The Peace Corps

Agency history, current news and stories of the people who are/were both on staff and Volunteers.

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To Die in Addis Ababa (Ethiopia)
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Joe Colmen Passes at 98 (HQ/Washington)
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Finding Moritz Thomsen (Ecuador)
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Remembering Moritz Thomsen (Ecuador)
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Peace Corps accused of quarantining, then firing, PCV with HIV (Cambodia)
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Talking to Gabriel Krieshok (Madagascar)
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Trumps’ Republican Political Appointees at the Peace Corps
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Nominations for Best Peace Corps Book of 2017
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Two Paraguayan Short Stories by Mark Jacobs (Paraguay)
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Did you know this PCV? (Anywhere)

To Die in Addis Ababa (Ethiopia)

Peace Corps Volunteer Susan Traub was killed on the night she and her husband arrived as new Peace Corps Volunteers to Ethiopia. It was a  tragic death through absolutely no fault of her own and only because she turned left and not right when she stepped out of the Land Rover at the hotel on her first night in Addis Ababa. This story is about Susan, and it is also about her husband, Charles, who was also injured that night, but who went onto have an amazing life in all the years since, living through the death of his young wife, his own injury, and then a tour in Vietnam. Today he has emerged having had a successful career as a photographer, college professor, author of fifteen books, and a husband and a father. What happened in Ethiopia in September 1967, happened in the last days of my tour as . . .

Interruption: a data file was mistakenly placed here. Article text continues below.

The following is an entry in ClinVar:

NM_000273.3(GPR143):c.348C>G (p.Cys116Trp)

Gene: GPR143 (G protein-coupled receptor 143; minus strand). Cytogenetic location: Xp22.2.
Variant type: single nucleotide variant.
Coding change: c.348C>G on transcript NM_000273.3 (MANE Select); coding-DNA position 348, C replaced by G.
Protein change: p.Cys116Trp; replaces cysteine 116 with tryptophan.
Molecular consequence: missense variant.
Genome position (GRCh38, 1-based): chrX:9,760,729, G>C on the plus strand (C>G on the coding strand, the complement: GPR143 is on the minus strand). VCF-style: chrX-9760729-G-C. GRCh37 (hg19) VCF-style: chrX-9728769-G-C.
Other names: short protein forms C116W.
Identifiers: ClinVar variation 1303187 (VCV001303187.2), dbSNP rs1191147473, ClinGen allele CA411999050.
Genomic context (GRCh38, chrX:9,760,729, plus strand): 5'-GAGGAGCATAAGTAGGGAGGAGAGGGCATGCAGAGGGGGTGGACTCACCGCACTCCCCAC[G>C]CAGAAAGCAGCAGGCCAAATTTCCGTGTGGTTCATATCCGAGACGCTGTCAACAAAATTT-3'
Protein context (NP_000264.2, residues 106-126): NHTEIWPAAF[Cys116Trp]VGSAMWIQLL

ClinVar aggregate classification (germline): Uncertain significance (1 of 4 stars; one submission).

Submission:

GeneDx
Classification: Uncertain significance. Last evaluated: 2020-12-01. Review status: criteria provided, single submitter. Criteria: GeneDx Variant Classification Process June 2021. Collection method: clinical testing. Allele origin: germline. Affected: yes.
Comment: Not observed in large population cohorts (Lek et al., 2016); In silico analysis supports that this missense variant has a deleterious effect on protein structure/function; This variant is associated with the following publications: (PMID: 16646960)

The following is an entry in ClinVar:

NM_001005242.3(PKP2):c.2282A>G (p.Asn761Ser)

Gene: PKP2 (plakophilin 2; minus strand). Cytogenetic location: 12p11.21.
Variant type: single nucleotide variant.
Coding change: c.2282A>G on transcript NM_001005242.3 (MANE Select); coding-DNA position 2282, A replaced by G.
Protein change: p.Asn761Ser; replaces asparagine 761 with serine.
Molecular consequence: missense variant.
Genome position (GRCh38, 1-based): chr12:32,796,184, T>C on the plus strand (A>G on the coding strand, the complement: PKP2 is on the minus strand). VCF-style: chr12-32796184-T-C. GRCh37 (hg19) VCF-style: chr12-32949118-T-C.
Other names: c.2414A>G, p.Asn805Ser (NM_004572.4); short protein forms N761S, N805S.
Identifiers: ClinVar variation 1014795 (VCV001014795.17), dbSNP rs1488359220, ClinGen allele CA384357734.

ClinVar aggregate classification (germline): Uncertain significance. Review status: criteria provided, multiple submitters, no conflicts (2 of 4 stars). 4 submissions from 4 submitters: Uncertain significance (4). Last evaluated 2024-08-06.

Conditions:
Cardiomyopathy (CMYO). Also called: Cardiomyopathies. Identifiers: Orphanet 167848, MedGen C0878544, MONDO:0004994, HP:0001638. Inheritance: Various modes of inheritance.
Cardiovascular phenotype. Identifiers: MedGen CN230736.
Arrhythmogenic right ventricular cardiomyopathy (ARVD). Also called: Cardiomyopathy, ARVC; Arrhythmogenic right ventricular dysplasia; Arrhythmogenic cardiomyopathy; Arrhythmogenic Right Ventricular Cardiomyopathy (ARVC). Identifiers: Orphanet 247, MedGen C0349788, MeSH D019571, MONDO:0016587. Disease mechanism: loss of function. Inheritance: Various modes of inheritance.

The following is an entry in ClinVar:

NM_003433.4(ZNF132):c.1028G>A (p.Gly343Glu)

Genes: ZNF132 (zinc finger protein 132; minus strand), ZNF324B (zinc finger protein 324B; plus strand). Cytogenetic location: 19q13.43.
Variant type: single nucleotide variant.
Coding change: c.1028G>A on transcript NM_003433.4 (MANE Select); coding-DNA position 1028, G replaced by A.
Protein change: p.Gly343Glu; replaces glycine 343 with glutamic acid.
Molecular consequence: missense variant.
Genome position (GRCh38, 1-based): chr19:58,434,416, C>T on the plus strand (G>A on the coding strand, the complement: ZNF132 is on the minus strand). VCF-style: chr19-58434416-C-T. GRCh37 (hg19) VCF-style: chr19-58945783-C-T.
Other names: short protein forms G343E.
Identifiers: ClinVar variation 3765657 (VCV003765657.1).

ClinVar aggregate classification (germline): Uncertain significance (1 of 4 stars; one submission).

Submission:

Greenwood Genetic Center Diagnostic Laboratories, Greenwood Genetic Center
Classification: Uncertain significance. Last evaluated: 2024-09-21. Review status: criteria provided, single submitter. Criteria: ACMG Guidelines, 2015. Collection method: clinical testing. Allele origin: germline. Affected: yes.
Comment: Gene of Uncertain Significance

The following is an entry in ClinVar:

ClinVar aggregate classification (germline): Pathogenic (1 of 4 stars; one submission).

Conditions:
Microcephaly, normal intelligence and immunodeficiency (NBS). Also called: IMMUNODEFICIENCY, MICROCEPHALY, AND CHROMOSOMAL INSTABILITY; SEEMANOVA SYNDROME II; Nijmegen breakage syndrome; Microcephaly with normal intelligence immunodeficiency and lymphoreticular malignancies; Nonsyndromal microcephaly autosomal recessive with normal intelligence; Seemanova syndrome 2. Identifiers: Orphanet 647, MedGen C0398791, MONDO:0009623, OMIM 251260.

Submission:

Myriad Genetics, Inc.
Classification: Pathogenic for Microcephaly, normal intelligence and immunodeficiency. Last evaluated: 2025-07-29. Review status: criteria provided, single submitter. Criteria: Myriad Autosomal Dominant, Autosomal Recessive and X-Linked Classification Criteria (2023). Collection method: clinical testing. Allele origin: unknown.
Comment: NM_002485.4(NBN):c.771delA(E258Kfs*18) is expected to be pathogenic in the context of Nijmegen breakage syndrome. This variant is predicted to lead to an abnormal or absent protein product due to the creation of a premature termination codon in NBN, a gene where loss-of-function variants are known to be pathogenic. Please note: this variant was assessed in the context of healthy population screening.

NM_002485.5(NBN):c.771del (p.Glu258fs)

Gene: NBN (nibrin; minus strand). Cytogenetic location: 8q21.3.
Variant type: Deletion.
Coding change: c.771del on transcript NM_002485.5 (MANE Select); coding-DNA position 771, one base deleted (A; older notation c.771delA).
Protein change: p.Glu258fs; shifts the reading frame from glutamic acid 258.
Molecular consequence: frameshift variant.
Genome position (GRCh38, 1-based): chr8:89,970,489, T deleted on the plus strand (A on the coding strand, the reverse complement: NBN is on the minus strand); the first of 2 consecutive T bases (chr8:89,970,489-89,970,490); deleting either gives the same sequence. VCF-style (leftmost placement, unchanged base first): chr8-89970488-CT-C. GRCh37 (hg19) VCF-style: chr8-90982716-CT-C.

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Joe Colmen Passes at 98 (HQ/Washington)

In her book on the early days of the Peace Corps, (Come As You Are) Coates Redmon writes of Colmen, “He was one of Shriver’s foils who could, like Mankiewicz and Gelman, make Shriver laugh his great whooping laugh and cause him to make light of things in tense situations. Colmen was an obsessive punster and an instigator of mass guffawing at senior staff meetings. Like Mel Brooks, whom Colmen physically resembled, Colmen likes to see the group dynamic reach the brink of craziness. Like Brooks, Colmen likes to provoke “dangerous laughing.” On his first trip to Africa with Shriver, Colmen and a hand full of other HQ officials went to the royal palace of Emperor Haile Selassie and after Shriver’s official visit with the Emperor, Shriver and the small group were given a tour of the royal gardens. As they reached an outer corridor of the palace, a sort . . .

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Finding Moritz Thomsen (Ecuador)